Relax criteria to increase sign-ups to cancer trials, says ASCO

Doctor recruiting patient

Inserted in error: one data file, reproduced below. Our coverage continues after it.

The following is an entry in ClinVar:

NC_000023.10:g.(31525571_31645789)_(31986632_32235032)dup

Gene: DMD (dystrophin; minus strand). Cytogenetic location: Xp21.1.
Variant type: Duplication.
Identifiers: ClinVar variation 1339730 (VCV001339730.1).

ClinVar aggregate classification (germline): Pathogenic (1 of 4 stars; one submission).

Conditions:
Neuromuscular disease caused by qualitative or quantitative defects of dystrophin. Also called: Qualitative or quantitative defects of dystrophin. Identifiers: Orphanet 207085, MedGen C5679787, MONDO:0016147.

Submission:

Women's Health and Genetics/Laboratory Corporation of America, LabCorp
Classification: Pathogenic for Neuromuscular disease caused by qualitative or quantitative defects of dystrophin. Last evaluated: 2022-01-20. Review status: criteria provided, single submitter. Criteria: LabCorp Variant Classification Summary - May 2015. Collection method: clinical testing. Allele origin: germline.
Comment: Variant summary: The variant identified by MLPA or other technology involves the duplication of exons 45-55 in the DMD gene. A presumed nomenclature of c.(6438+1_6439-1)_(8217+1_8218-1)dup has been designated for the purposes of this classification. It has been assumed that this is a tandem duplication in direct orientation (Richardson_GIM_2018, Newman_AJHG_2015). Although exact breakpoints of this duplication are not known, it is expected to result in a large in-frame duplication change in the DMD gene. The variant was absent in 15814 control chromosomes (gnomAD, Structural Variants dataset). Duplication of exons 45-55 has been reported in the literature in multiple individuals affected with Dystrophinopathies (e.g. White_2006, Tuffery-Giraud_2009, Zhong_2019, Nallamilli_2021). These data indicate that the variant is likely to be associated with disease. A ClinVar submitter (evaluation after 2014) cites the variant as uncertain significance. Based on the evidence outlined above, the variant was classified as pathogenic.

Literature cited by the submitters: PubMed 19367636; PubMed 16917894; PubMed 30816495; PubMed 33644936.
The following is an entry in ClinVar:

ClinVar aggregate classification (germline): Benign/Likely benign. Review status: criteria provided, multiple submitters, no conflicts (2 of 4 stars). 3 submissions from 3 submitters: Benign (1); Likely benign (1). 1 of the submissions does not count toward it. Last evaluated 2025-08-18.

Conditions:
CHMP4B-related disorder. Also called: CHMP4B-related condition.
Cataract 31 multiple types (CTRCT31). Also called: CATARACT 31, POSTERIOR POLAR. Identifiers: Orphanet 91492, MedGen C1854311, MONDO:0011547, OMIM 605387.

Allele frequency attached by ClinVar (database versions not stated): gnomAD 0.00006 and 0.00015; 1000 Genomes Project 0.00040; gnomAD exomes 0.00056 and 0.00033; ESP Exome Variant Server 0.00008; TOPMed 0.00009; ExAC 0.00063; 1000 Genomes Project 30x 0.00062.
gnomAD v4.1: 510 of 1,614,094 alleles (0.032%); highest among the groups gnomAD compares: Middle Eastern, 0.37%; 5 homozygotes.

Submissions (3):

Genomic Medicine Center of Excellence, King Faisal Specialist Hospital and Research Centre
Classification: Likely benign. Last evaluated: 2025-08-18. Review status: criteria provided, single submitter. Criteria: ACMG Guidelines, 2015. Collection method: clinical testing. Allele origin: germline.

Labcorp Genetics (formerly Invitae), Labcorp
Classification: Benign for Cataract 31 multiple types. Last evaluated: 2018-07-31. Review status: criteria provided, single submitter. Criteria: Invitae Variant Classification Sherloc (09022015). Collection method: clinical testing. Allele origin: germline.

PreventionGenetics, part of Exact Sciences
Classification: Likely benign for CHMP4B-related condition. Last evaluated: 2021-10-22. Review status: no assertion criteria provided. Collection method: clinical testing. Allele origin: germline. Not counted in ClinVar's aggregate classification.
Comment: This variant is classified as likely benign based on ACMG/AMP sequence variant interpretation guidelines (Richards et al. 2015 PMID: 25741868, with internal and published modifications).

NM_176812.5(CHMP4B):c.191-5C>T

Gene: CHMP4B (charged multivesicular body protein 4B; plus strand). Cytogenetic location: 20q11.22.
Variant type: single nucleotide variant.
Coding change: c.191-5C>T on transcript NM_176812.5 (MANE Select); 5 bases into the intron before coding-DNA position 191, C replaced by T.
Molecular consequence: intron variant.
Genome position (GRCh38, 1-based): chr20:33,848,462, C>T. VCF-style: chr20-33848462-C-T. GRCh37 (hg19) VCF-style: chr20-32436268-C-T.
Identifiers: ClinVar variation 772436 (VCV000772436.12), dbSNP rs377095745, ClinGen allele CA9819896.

Only 3% of patients with cancer in the US enrol on a clinical trial – and the American Society of Clinical Oncology (ASCO) is concerned that outdated and restrictive eligibility criteria could be hindering research. The organisation has used its annual meeting in Chicago to call for some of these outmoded eligibility criteria to be dropped after a study showed that relaxing three rules used to screen patients almost doubled the number of patients on a dummy lung cancer trial. The research looked at the health records of 10,500 patients from 2011 to 2018 with advanced non-small cell lung cancer on ASCO’s cancer database. Researchers looked at the number of patients eligible for trials using traditional criteria, and using new proposed criteria from ASCO and Friends Of Cancer Research. These allow for brain metastases, previous or current cancer diagnoses, and creatine clearance levels as low as 30 millilitres per minute, which can indicate kidney damage or impaired function. Traditional criteria do not allow for these conditions and exclude patients with creatine clearance levels less than 60 millilitres per minute Using expanded criteria would nearly double the percentage of patients eligible to sign up, from 52.3% to 98.5%. The criteria would allow for patients with brain metastases, previous or concurrent cancers, and limited kidney function to sign up, and would also result in a higher percentage of older patients joining. In the broadened trial 22% of patients were older than 75, compared with 16% using the traditional criteria. There were more women on the trial, rising from 40% to 44%, more Stage IV diagnosis, increasing from 55% to 60%. Non-squamous types of lung cancer increased from 45% to 47% and there were more never smokers, raising the rate from 13% to 16%. Lead study author Donald Harvey, director of the Winship Cancer Institute of Emory University’s Phase 1 Clinical Trials Section, noted that eligibility criteria are based on “antiquated safety concerns” that are no longer valid because of developments in supportive care. The message from Harvey in a presentation of findings at an ASCO press conference was clear, with a clarion-call to use the more relaxed screening criteria. “We urge all clinical trial sponsors to adopt these criteria,” he said.